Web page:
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New FHA guidelines for defaulted reverse mortgage loans

by Karen Lawson
January 13th, 2011

Addressing concerns about increasing default rates for reverse mortgage loans, FHA has issued new guidelines for servicing reverse mortgages, which HUD calls home equity conversion (HECM) loans. If you’re wondering how a mortgage loan that pays homeowners can go delinquent, the answer involves homeowners failing to pay property taxes and hazard insurance premiums as required in mortgage loan documents.  This represents a mortgage default as it puts the mortgage lender and FHA at increased risk. Taxing authorities can pursue collection remedies including auctioning off homes for recouping delinquent property taxes owed. If hazard insurance is allowed to lapse, FHA lenders, and ultimately FHA risk losses in the event of  fire or other catastrophic event.

In its first mortgagee letter of 2011, HUD provides guidelines for servicing these defaulted mortgage loans and resolving delinquent tax and insurance issues. HUD suggests three loss mitigation solutions for FHA lenders to use. Lenders are required to advance funds as necessary to avoid foreclosure by a taxing authority or allowing hazard insurance to lapse. FHA lenders may use the following methods of resolving defaults of reverse mortgages:

Establish a repayment plan for homeowners: FHA lenders advance payment of delinquent property charges and or insurance premiums, and establish a repayment agreement with homeowners. HUD allows FHA lenders to establish repayment schedules of three months to two years depending on the amount owed. In all cases, amounts advanced for paying taxes, insurance and other “property charges” such as space rents or special assessments, must be repaid by homeowners within two years.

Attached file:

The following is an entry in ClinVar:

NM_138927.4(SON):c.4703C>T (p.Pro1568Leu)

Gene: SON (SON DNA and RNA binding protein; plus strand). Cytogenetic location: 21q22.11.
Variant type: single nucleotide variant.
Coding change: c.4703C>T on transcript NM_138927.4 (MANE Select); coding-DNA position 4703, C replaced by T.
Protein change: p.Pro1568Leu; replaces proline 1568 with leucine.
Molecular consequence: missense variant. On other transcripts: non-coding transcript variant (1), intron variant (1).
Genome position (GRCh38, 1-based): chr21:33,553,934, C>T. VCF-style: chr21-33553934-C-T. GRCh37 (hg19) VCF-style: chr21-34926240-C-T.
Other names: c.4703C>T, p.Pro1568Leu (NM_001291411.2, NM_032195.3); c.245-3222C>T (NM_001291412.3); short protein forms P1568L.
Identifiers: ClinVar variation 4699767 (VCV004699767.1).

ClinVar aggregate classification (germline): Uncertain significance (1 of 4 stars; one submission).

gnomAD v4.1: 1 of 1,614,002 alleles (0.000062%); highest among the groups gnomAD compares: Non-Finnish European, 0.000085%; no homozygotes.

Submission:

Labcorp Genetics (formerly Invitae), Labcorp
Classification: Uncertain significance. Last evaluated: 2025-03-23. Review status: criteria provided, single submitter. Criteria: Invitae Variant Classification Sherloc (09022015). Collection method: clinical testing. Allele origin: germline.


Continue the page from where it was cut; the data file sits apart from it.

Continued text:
Refer homeowners to HUD approved counseling agencies: These counseling agencies work with homeowners to resolve budget problems or other issues leading to mortgage defaults. Assistance is offered by non-profit counseling agencies at low or no cost to borrowers, depending on their financial circumstances.

Refinance HECM mortgage loans to new HECM mortgage loans:  In cases where there is sufficient home home equity, homeowners may refinance their existing HECM mortgage to a new mortgage for an amount sufficient to pay off the existing mortgage and pay any defaults of taxes, property charges, or hazard insurance premiums. This option is less preferable as the cost of refinancing can further diminish available home equity, but it is favorable to foreclosure.

FHA Guidelines: “Foreclosure is and must remain a measure of last resort”

The mortgagee letter clearly states that foreclosing reverse mortgage loans for delinquent taxes, property charges, and insurance is a measure of last resort. FHA expects mortgage lenders to fully inform homeowners of relief options and to extend every effort in preventing foreclosure of reverse mortgage loans within specified time frames.

HUD and FHA are clarifying their preference for FHA lenders to extend every opportunity to senior homeowners for repaying  tax and insurance defaults while remaining in their homes. We’re hoping that FHA will be vigilant in verifying that appropriate loss mitigation efforts are made before defaulted reverse mortgage loans are referred to foreclosure attorneys or agents.

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